Socrates said, “The unexamined life is not worth living.” Do you agree? I do. I believe ‎that ‎the examined life is absolutely worth living. Why? Because by evaluating ‎ourselves, we can avoid ‎common pitfalls and look for ways to grow. In the thriller film, ‎‎Silence of the Lambs, Clarice Starling, a ‎young FBI trainee, looks Dr. ‎Hannibal Lecter, a brilliant psychiatrist and cannibalistic serial killer, in the ‎eyes and ‎says, “You see a lot, Doctor. But are you strong enough to point that high-powered ‎‎perception at yourself? What about it? Why don’t you – why don’t you look at yourself ‎and write down ‎what you see? Or maybe you’re afraid to.” ‎

Obviously, Dr. Lecter could examine others’ lives, but had no perspective on the ‎importance of ‎keeping his own life in check. Unbridled, his dark thoughts grew into ‎dark actions, then into dark ‎habits, and eventually into his twisted lifestyles. Yes, Dr. ‎Lecter represents the interplay of thoughts ‎and actions carried to the extreme, but don’t ‎we see the same process at work in our own lives? Our ‎thoughts influence our action. ‎Our behaviors are fueled by what we think about. Proverbs 23:7 says it ‎best: “As a man ‎thinketh in his heart, so is he.” Who we are and how we live our lives simply reflects ‎‎what we think about most. ‎

Jesus knew the condition of the human heart better than anyone. He said, “For out of ‎the heart ‎comes evil thoughts, murder, adultery, sexual immorality, theft, false ‎testimony, slander.” And ‎Ephesians 2:3 says, “All of us also lived among them at one ‎time, gratifying the cravings of our sinful ‎nature and following its desires and thoughts. ‎Like the rest, we were by nature objects of wrath.” At ‎one time we lived like this, ‎following the pull of our darkened hearts, but we don’t have to now. If God ‎has created ‎within you a new spiritual heart, then you don’t have to follow the pattern of your old, ‎‎sinful nature and the thoughts it produced. Instead, you’re free to pursue good ‎thoughts, good habits, ‎and a pure lifestyle. So what about it? Are you where you need ‎to be with your life? With your ‎thoughts? Or are you letting darkness and negativity win ‎out? ‎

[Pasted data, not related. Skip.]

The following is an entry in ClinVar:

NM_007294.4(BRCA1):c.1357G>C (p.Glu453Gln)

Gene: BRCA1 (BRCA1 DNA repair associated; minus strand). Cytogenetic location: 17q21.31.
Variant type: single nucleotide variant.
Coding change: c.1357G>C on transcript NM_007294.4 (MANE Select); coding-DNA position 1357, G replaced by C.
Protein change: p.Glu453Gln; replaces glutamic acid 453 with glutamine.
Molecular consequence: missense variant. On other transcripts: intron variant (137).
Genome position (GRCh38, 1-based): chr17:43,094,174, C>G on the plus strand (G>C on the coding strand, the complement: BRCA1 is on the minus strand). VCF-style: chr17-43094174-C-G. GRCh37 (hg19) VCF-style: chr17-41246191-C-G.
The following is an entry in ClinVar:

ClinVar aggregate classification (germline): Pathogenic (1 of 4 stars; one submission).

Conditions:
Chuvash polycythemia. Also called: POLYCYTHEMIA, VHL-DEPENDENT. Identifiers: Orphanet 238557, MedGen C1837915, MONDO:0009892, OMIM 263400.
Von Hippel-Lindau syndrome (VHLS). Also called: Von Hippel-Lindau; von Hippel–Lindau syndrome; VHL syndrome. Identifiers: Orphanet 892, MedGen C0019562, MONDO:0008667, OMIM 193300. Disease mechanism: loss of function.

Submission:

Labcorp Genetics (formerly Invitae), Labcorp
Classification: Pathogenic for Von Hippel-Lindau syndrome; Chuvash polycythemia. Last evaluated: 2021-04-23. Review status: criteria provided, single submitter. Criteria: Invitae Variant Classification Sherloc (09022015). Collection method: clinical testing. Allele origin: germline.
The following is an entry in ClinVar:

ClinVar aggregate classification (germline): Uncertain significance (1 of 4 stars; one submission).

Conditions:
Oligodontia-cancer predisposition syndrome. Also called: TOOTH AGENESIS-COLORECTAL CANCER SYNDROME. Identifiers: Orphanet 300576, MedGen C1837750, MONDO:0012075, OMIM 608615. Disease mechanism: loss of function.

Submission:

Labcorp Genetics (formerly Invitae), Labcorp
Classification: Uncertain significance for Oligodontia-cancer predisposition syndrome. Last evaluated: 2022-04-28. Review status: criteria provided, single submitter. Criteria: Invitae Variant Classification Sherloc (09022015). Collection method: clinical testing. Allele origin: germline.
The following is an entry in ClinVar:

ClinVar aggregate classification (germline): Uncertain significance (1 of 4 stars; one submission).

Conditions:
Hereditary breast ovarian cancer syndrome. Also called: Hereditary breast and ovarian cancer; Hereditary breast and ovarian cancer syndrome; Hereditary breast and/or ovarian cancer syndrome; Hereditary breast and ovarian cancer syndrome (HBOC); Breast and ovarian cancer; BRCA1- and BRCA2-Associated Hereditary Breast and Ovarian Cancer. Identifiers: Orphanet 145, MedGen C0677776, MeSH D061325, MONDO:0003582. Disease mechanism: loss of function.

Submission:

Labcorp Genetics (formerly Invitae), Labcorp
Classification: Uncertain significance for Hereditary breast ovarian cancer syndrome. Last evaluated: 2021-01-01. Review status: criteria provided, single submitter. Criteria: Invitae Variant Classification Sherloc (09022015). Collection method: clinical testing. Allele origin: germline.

Not sure where to start?‎
In a culture that is obsessed with evaluating others, isn’t it time that you and I took at ‎look at our own ‎lives? The best place to start for an examination of our thoughts is with ‎Scripture. Hebrews 4:12 sates, ‎‎“For the word of God is living and active. Sharper than ‎any double-edged sword, it penetrates even to ‎dividing souls from spirits, joints, and ‎marrow; its judges the thoughts and attitudes of the heart.” By ‎allowing the thoughts of ‎God to penetrate your heart, He can purify what you think about. He can give ‎you new ‎thoughts, and, as a result, new behaviors, and a new lifestyle. Examine your thoughts ‎today. Make every thought obedient to God; then watch as he renews your thinking, ‎refreshes ‎your emotions, and revolutionizes your lifestyle.‎


Ask yourself this question: What will hold my semester together?

Sure you may start off with balance in mind, but will it last? ‎Will your first things remain first? Will you keep your priorities in order?

On Monday, I played a game ‎with a group of freshmen. We stood in a circle so that we could toss a tennis ball back and forth to ‎learn each others’ names. The idea was that each person would catch the ball once and then throw it to another person. The goal was to learn the name of the person you threw it to. After completing the first round, ‎we decided to go again (throwing it to the same person as before). After we finished, we did it again but this time even faster. By now, we had learned the other person’s name ‎fairly well. For the sake of efficiency, we decided to go one last time. So I started us off by tossing the ‎tennis ball to my new friend, but before he could throw it to the new person he had met, I threw ‎another ball. And then another ball. And another. And another. Before you knew, it we had 14 ‎different balls, of all sizes, chaotically flying threw the room.

The principle we learned? Life has the ‎tendency to go from order to disorder (basic principle of physics). The lessons learned? You’ve got to ‎have a plan. You’ve got to stay focused. You’ve got to be a team player. You’ve got to communicate ‎well. You’ve got to know your chief priority. You’ve got to have a nucleus.